By: Matthew V. Brockmeyer
Black Rose Writing
Rebecca and Calendula are two hippies at heart that aspire to live off the grid. With one goal in mind to live off the land, they save while under the employ of Coyote at a marijuana grow op. Together with Rebecca’s daughter Megan it seems as those their dreams may soon become a reality. Their only adversity? Spirits that linger within the confines of the compound and a rival meth dealer that is hell-bent on vengeance.
Kind Nepenthe marks the initial exposure I’ve had to one author Matthew V. Brockmeyer. Always enthused and intrigued to charter unfamiliar literary territory, suffice to state I tore on in this novel with the gusto of a stoner with the munchies. A most unique premise to say the least.
Needless (or seedless?) to say the setting of a marijuana grow op is very original and will entice a vast audience of varying demographic. One does not necessarily need to be a horror fan to tear on in through the pages. Being a supernatural buff is not a prerequisite, but will not hurt in this case. Of course weed aficionados will rejoice as the content is covered stickier than the gooiest resin.
Its indicative the amount of extensive research or previous knowledge Brockmeyer must have had in how cultivating marijuana works. His applied knowledge of the process is mesmerizing. It does little to retract from the pace of the plot. In fact his references do just the opposite and somehow enhances the plausibility of the tale.
The author manages to depict a contemporary society with relative ease. His references to Facebook communication, texting etc. will no question provide allure to a younger generation. But fear not nostalgia fanatics. There are plenty of VHS references to whet the appetite of any sentimental reader.
A lower class living society is captured effectively as well. Lifestyle, language, philosophies and even cultural references along with keepsakes emulates the trailer park way of life to a tee. We never really question the authenticity of these interactions. The sheer entertainment value of these scenes would reside just as comfortably among a comedy as would a horror tale.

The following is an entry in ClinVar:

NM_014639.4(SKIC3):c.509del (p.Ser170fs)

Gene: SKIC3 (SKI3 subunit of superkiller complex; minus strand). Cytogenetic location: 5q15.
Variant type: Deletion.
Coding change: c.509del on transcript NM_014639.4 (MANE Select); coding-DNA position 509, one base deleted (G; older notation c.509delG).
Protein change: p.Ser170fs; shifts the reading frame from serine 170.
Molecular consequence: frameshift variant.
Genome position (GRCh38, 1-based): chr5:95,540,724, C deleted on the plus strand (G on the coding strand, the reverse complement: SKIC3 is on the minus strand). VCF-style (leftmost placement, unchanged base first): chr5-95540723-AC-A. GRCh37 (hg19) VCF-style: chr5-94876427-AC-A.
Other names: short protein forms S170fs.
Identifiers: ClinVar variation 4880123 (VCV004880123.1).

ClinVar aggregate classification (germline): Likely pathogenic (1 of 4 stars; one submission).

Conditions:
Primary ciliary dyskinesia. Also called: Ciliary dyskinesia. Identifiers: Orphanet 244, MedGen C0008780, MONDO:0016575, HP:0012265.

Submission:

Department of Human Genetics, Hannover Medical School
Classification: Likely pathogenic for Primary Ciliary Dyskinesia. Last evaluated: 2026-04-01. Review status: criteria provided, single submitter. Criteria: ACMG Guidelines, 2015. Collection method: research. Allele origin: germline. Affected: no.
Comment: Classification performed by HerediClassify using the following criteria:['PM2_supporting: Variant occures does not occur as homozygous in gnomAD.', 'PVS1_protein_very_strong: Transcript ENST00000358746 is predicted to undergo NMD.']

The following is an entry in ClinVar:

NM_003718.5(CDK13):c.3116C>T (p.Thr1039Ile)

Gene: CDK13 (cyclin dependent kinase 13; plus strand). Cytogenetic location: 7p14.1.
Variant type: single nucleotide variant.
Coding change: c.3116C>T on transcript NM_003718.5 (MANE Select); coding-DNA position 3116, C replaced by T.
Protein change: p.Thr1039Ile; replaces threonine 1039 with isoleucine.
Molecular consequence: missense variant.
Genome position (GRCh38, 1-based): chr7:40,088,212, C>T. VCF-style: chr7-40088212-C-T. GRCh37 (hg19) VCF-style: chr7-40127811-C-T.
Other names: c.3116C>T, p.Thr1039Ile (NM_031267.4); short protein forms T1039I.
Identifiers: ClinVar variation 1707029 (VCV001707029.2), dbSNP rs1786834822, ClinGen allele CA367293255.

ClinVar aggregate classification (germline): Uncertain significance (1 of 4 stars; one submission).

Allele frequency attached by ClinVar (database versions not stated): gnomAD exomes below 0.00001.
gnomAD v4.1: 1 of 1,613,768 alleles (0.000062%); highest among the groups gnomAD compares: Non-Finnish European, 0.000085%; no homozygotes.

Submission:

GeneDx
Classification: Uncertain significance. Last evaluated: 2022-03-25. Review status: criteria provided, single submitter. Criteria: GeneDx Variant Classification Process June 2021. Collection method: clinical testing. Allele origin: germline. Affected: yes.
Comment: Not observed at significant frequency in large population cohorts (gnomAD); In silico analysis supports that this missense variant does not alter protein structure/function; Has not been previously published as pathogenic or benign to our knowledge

Some verbal proclamations such as “get up in his nut” albeit humorous do begin to wear a little thin over repetition. The occasional reader may find the references a touch on the annoying side. It’s a relative non-issue however. If this is the only flaw within this novel, Brockmeyer should be most proud of his efforts.
While the first act seems to move a touch on the slow side the reader is best advised to hang in there. The rising plot escalation is well worth it. This is a proverbial literary stew that is best advised to follow its most effective recipe in stirring the plot slowing and trust me the boiling point payoff is exceptional, indication of a well-seasoned author.
The legend of Spider, the compound’s previous owner is introduced. Effective nuances and subtleties are provided along the way. Yet about a third of the way in, the readership is lead deep into the fray and realize just how crucial these components are to the story. The integrity of a horror tale is accentuated dramatically and the audience will salivate for more.
A specific vermin hallucination/nightmare from one Calendula is creepy as all hell. One does not have to have a rodent phobia to appreciate its full scare tactics. Perhaps the occasional reader may even develop a new skin crawling fear from this scene.
Within the final act the terror factors are impressively enhanced. Readers may best be advised to keep these passages for solely day time reading. A restless slumber is no doubt within the foreseeable future if advised otherwise.
Brockmeyer certainly has the tools to forever cement his relevance within the horror genre. I would be most curious and intrigued to embark upon future endeavors to test his diversity. A most welcome literary adventure for new readers and avid fanatics.